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Russia extends ban on western imports

Russia extends ban on western imports

Russian President Vladimir Putin has extended the country’s embargo on food products from Western countries until the end of 2021. Putin stated that the ban is in place “to defend national interests” and prohibits most food products from nations penalising Moscow. The country has been particularly hit by EU sanctions following the Ukraine crisis and Russia’s 2014 annexation of Crimea.

Last week, the EU agreed to extend economic sanctions against Russia until January 2021, citing a lack of progress on a peace process to put a stop to the conflict in eastern Ukraine. While domestic producers have benefited from the sanctions, they have had a negative effect on Russia’s economy with elevated food prices and a decrease in the quality of some products. Europe’s fresh produce sector has also felt the impact of these sanctions as exports to Russia previously accounted for a large share of sales.

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The Russian embargo and Turkey’s fruit and vegetable exports

In 2014, 43% of all the volume of tomatoes exported from Turkey went to Russia (336,000 tons).

Since January 2015, Turkey had exported to Russia food valued at $1 billion, or 4% of all Russia’s food imports, according to Russian Customs statistics.

The leading export products were tomatoes (292,800 t) and citrus fruit. Russia also imported grapes (68,000 t), peaches (26,000 t), apricots (28,800 t) and other fruit.

During the fruit season, the share of some Turkish products (for example, citrus) reached 50%.

In 2014, 43% of all the volume of tomatoes exported from Turkey went to Russia (336,000 tons).

“We can substitute Turkish tomatoes with those from Iran, Morocco, Israel, Azerbaijan and Tajikistan,” said Aleksander Tkachev, Russian Minister of Agriculture.

As for Turkish citrus fruit (250,000 tons imported in 2014), they can be substituted by ones from the RSA, Morocco, China, Argentina, Israel, Abkhazia and Georgia, he said.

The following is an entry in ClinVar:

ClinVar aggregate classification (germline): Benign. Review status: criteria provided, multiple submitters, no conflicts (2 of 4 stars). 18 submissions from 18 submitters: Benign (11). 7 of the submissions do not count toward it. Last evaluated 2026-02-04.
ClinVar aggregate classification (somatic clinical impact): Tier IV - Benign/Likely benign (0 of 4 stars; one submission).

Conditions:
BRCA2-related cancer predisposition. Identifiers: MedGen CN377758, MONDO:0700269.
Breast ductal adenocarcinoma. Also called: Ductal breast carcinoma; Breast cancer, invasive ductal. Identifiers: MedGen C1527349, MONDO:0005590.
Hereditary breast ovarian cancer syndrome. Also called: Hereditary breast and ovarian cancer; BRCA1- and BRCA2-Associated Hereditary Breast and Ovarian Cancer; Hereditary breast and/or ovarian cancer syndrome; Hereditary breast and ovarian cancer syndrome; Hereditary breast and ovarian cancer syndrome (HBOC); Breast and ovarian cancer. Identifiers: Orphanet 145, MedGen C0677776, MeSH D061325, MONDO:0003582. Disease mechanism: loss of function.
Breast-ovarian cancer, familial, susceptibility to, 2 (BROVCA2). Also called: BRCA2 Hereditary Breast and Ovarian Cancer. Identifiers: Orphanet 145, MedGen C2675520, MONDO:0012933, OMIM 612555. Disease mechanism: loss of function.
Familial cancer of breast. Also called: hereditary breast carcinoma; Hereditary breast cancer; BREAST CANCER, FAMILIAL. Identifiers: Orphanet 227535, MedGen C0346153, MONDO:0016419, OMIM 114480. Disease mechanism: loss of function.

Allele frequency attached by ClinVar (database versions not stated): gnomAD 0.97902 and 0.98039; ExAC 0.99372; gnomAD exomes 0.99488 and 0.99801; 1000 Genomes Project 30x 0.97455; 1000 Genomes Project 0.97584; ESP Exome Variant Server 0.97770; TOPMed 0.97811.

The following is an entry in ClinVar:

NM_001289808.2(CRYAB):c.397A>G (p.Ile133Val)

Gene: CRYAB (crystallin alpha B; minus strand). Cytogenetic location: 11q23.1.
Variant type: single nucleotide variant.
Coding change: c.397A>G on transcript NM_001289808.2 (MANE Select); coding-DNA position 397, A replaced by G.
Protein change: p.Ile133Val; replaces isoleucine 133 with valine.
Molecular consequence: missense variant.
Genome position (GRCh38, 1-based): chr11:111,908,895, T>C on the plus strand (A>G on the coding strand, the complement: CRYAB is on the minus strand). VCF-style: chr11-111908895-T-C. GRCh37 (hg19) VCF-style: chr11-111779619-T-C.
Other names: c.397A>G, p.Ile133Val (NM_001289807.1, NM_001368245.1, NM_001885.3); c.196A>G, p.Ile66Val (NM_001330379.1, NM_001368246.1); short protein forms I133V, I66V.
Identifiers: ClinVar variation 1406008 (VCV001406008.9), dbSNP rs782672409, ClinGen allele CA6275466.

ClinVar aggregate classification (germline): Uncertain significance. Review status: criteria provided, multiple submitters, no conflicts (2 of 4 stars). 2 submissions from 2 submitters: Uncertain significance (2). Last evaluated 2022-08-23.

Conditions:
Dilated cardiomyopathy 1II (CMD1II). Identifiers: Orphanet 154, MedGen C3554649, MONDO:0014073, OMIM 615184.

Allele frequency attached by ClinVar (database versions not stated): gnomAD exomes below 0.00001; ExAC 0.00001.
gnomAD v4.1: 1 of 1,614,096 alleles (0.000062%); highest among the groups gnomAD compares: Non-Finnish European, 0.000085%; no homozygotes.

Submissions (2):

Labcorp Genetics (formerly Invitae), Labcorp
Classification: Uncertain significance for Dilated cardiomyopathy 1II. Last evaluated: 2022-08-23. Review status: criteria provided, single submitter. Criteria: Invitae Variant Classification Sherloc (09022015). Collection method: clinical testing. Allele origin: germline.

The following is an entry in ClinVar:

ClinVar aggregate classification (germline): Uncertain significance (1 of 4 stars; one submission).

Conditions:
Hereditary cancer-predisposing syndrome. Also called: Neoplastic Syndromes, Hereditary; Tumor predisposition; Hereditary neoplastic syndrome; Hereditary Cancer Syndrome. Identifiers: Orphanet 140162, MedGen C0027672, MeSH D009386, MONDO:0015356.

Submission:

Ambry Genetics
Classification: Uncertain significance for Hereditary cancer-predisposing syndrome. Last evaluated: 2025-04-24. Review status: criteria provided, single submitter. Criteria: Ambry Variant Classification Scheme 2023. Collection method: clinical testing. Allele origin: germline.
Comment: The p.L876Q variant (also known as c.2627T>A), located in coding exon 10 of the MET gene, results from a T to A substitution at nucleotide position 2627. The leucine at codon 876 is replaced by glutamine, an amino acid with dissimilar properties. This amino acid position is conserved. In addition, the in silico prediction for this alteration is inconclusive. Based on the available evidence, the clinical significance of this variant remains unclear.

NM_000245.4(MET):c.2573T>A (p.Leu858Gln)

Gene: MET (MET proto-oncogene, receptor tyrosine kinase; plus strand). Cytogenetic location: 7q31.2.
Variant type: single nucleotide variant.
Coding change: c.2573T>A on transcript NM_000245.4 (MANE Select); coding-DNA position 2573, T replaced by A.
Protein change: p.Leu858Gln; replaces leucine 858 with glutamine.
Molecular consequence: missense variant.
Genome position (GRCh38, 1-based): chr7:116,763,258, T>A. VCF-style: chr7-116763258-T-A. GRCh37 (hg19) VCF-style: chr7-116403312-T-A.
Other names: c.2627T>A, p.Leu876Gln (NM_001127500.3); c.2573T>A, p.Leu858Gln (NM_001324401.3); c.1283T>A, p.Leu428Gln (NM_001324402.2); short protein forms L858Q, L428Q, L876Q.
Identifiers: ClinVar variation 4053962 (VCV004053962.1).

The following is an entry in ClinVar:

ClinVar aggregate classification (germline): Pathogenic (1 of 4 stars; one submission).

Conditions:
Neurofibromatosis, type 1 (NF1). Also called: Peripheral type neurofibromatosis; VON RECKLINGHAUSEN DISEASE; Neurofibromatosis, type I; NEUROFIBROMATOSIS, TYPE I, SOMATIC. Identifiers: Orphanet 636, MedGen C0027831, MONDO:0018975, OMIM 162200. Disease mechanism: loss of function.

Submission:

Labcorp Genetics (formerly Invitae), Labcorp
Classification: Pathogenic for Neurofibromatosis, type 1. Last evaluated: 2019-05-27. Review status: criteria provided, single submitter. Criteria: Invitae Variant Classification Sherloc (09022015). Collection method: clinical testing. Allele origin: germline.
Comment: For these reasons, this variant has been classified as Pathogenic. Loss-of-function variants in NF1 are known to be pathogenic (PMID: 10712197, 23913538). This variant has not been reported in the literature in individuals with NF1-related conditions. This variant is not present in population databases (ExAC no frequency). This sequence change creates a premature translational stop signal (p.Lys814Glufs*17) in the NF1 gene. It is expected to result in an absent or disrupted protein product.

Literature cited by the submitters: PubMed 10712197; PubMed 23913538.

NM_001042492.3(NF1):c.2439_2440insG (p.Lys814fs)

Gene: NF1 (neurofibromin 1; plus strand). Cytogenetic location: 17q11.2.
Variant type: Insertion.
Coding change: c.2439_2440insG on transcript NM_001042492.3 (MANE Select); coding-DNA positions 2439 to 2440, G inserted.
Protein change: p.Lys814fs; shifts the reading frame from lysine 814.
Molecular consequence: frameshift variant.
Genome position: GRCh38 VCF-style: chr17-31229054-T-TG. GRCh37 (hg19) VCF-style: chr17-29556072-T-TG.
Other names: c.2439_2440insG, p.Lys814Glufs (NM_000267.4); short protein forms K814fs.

It is possible that the embargo for Turkish tomatoes, in particular, will lead to price rises; however it is unlikely that the prices will be higher than last winter. In January 2015, 1 kg of tomatoes cost about $3; if it costs more, the demand will slump.

The government has ordered the Ministries of Trade and Agriculture to track price trends; and the Ministry of Agriculture to see how it can support Russian producers.

At the same time, the embargo does not extend to some specific products, such as lemons, lettuce, figs, etc.

NB

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Fresh Food Russia Forum November 13-14 in Moscow

borrar russian stores

 

About 300 delegates from 50 federal and regional retail chains are attending the Fresh Food Russia Forum being held November 13-14 at Moscow’s Kosrton Hotel.
 

Dedicated to fresh grocery and in-store produce, the event also includes opportunities to join a special negotiations session with commercial directors, purchasing directors and buyers from retail chains from Kaliningrad to Khabarovsk.
 

According to the Fresh Food Russia Forum organisers, the recent US and EU food import ban by Russia means the country’s retail chains are in search of new suppliers. “They are looking for reliable international partners.”
 

“Russia was the leading retail market by turnover in Europe in 2013. Two thirds of Russian customers are willing to pay more for fresh grocery, according to recent surveys by consulting firms,” they said.

 

More information and registration:

Kseniya Kamenskaya, +7 (495) 785-22-06, 781-11-34

Official forum web site:

http://www.b2bcg.ru/events/fresh-food-russia-2014